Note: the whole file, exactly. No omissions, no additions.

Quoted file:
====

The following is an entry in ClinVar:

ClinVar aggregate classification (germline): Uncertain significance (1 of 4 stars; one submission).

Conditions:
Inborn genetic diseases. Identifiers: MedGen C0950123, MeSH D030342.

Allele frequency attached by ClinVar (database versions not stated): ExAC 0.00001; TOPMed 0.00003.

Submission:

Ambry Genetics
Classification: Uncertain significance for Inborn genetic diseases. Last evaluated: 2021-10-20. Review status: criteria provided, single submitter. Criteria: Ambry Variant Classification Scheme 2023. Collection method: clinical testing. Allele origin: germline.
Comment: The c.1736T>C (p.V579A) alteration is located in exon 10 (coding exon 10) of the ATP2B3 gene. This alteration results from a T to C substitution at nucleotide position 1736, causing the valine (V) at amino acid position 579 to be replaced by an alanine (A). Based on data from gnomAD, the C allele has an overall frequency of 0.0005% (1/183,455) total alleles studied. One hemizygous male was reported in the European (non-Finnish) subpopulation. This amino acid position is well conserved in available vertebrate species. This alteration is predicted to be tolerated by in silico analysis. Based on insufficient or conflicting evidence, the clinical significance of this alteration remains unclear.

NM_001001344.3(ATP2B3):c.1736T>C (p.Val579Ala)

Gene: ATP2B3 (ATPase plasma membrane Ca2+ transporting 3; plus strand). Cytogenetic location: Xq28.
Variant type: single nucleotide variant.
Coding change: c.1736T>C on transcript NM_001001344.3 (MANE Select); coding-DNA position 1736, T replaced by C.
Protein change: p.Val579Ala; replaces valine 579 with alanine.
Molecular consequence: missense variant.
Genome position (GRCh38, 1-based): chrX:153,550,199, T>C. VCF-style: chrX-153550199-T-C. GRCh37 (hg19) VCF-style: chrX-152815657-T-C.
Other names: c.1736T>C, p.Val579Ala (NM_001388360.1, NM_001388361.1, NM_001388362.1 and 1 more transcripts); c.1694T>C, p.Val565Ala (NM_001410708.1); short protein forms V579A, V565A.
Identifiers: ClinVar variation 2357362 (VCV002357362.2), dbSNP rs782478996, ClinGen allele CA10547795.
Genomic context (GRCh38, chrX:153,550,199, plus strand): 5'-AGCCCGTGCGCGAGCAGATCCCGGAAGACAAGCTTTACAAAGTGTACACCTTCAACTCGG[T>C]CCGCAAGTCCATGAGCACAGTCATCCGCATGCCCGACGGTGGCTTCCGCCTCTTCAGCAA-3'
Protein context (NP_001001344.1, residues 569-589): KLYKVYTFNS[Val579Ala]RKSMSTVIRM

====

The following is an entry in ClinVar:

ClinVar aggregate classification (germline): Uncertain significance (1 of 4 stars; one submission).

Conditions:
Inborn genetic diseases. Identifiers: MedGen C0950123, MeSH D030342.

Allele frequency attached by ClinVar (database versions not stated): ExAC 0.00001; TOPMed 0.00003.

Submission:

Ambry Genetics
Classification: Uncertain significance for Inborn genetic diseases. Last evaluated: 2021-10-20. Review status: criteria provided, single submitter. Criteria: Ambry Variant Classification Scheme 2023. Collection method: clinical testing. Allele origin: germline.
Comment: The c.1736T>C (p.V579A) alteration is located in exon 10 (coding exon 10) of the ATP2B3 gene. This alteration results from a T to C substitution at nucleotide position 1736, causing the valine (V) at amino acid position 579 to be replaced by an alanine (A). Based on data from gnomAD, the C allele has an overall frequency of 0.0005% (1/183,455) total alleles studied. One hemizygous male was reported in the European (non-Finnish) subpopulation. This amino acid position is well conserved in available vertebrate species. This alteration is predicted to be tolerated by in silico analysis. Based on insufficient or conflicting evidence, the clinical significance of this alteration remains unclear.

NM_001001344.3(ATP2B3):c.1736T>C (p.Val579Ala)

Gene: ATP2B3 (ATPase plasma membrane Ca2+ transporting 3; plus strand). Cytogenetic location: Xq28.
Variant type: single nucleotide variant.
Coding change: c.1736T>C on transcript NM_001001344.3 (MANE Select); coding-DNA position 1736, T replaced by C.
Protein change: p.Val579Ala; replaces valine 579 with alanine.
Molecular consequence: missense variant.
Genome position (GRCh38, 1-based): chrX:153,550,199, T>C. VCF-style: chrX-153550199-T-C. GRCh37 (hg19) VCF-style: chrX-152815657-T-C.
Other names: c.1736T>C, p.Val579Ala (NM_001388360.1, NM_001388361.1, NM_001388362.1 and 1 more transcripts); c.1694T>C, p.Val565Ala (NM_001410708.1); short protein forms V579A, V565A.
Identifiers: ClinVar variation 2357362 (VCV002357362.2), dbSNP rs782478996, ClinGen allele CA10547795.
Genomic context (GRCh38, chrX:153,550,199, plus strand): 5'-AGCCCGTGCGCGAGCAGATCCCGGAAGACAAGCTTTACAAAGTGTACACCTTCAACTCGG[T>C]CCGCAAGTCCATGAGCACAGTCATCCGCATGCCCGACGGTGGCTTCCGCCTCTTCAGCAA-3'
Protein context (NP_001001344.1, residues 569-589): KLYKVYTFNS[Val579Ala]RKSMSTVIRM